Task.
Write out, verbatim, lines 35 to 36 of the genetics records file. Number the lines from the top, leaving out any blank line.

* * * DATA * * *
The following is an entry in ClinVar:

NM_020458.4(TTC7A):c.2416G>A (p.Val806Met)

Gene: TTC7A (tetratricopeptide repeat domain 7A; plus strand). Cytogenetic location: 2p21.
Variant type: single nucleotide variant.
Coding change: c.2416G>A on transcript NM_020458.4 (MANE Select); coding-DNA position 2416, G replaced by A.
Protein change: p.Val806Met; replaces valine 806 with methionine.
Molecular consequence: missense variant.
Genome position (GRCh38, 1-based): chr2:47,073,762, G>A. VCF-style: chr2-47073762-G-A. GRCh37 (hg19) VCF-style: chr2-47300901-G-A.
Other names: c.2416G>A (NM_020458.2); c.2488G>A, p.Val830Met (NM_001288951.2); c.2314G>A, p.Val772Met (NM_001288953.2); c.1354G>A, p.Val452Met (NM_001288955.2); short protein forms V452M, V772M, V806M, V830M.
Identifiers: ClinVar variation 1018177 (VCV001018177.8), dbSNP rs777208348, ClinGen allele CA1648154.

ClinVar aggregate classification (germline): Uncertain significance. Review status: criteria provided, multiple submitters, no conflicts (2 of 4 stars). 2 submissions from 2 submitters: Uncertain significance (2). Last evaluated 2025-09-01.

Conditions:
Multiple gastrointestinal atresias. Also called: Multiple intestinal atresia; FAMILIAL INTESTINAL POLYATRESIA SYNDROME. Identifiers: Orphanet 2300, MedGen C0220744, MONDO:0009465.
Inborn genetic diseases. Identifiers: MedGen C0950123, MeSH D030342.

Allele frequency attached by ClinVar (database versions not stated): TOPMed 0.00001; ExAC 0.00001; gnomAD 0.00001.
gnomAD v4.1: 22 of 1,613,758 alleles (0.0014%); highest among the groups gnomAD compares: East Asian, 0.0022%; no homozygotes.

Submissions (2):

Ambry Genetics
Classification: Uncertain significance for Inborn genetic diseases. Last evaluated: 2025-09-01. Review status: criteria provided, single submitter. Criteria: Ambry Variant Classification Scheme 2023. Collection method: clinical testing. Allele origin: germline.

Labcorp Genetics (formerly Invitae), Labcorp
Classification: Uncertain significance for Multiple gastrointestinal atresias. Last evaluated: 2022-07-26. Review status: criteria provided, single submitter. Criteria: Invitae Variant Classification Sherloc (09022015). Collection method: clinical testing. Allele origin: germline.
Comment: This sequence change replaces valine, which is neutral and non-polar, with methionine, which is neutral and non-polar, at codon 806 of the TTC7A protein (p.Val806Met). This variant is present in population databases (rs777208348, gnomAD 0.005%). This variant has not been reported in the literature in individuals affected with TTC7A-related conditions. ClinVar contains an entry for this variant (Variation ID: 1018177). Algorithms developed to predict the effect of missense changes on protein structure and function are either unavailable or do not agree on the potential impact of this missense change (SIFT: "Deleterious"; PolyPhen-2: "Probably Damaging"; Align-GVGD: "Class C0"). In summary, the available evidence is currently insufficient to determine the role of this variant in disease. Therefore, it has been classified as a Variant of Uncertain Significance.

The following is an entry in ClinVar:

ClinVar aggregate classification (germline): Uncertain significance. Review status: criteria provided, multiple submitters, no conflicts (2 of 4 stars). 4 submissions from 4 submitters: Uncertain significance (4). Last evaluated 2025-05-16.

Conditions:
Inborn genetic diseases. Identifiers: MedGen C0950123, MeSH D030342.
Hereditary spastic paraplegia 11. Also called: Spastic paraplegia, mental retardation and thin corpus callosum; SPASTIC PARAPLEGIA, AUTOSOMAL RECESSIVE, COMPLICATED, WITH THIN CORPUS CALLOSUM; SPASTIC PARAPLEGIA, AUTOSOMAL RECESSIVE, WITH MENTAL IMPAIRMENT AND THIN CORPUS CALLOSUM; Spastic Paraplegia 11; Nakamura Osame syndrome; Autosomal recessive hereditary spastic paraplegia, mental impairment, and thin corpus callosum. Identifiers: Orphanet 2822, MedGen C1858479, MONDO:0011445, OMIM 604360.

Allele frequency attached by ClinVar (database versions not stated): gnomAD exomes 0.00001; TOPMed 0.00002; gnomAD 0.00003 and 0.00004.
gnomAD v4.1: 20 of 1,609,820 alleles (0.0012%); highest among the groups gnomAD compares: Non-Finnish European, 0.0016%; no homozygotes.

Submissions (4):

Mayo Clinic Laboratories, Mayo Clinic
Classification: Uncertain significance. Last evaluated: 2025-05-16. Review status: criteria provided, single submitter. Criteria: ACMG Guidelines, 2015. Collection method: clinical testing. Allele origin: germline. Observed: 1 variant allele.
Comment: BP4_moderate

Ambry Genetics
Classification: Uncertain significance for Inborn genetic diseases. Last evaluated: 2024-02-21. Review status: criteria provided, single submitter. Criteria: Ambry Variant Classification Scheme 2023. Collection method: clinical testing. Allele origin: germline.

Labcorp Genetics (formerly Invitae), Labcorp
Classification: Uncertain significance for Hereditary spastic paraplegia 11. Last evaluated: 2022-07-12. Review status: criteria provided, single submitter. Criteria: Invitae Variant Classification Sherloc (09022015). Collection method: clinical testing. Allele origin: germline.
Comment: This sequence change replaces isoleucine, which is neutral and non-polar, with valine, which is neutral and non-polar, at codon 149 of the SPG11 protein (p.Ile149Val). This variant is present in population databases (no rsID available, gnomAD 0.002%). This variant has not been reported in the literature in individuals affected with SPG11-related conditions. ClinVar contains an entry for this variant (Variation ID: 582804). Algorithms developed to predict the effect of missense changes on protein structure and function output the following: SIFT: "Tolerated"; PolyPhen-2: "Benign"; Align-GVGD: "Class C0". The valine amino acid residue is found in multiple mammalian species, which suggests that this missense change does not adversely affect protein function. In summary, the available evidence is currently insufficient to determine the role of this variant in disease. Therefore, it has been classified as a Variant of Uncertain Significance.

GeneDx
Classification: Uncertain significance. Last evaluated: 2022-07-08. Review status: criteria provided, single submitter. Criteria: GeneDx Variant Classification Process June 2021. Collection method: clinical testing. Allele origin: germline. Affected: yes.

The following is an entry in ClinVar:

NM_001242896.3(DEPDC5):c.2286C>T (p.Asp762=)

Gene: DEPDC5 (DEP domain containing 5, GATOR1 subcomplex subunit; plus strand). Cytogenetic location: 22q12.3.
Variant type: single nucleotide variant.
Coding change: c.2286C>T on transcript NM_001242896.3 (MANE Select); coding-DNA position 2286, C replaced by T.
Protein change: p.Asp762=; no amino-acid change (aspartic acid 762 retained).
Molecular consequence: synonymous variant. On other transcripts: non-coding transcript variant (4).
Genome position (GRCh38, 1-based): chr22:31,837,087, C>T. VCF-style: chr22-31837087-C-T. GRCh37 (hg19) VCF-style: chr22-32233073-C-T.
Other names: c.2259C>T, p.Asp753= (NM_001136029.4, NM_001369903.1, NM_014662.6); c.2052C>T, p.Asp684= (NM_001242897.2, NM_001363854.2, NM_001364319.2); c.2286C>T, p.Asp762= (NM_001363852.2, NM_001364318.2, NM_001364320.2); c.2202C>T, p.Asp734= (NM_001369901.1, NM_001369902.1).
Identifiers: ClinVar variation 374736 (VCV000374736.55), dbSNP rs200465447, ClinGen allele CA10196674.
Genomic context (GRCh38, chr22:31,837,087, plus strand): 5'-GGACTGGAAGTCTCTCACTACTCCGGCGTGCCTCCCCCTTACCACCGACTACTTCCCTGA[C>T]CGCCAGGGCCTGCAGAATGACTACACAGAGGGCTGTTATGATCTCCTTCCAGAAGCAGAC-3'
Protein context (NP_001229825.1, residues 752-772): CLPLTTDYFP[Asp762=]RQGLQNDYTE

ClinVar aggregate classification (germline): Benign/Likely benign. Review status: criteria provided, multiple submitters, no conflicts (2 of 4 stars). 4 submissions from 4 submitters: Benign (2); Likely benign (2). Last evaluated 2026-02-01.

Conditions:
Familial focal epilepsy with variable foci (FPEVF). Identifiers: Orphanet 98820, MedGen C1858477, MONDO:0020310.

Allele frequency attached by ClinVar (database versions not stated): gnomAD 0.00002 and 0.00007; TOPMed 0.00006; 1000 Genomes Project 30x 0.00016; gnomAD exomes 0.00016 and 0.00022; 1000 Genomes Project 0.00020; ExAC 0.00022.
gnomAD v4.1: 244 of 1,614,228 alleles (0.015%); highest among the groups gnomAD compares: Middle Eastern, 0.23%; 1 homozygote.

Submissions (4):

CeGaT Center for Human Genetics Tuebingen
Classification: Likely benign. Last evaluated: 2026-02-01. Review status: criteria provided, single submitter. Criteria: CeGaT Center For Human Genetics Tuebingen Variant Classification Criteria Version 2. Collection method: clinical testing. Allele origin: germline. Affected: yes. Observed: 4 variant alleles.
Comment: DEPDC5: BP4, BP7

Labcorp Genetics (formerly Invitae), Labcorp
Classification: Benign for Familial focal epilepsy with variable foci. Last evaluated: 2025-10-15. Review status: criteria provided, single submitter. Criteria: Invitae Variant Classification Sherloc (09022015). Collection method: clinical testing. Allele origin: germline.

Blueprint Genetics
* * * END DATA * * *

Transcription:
Classification: Uncertain significance for Inborn genetic diseases. Last evaluated: 2024-02-21. Review status: criteria provided, single submitter. Criteria: Ambry Variant Classification Scheme 2023. Collection method: clinical testing. Allele origin: germline.

Labcorp Genetics (formerly Invitae), Labcorp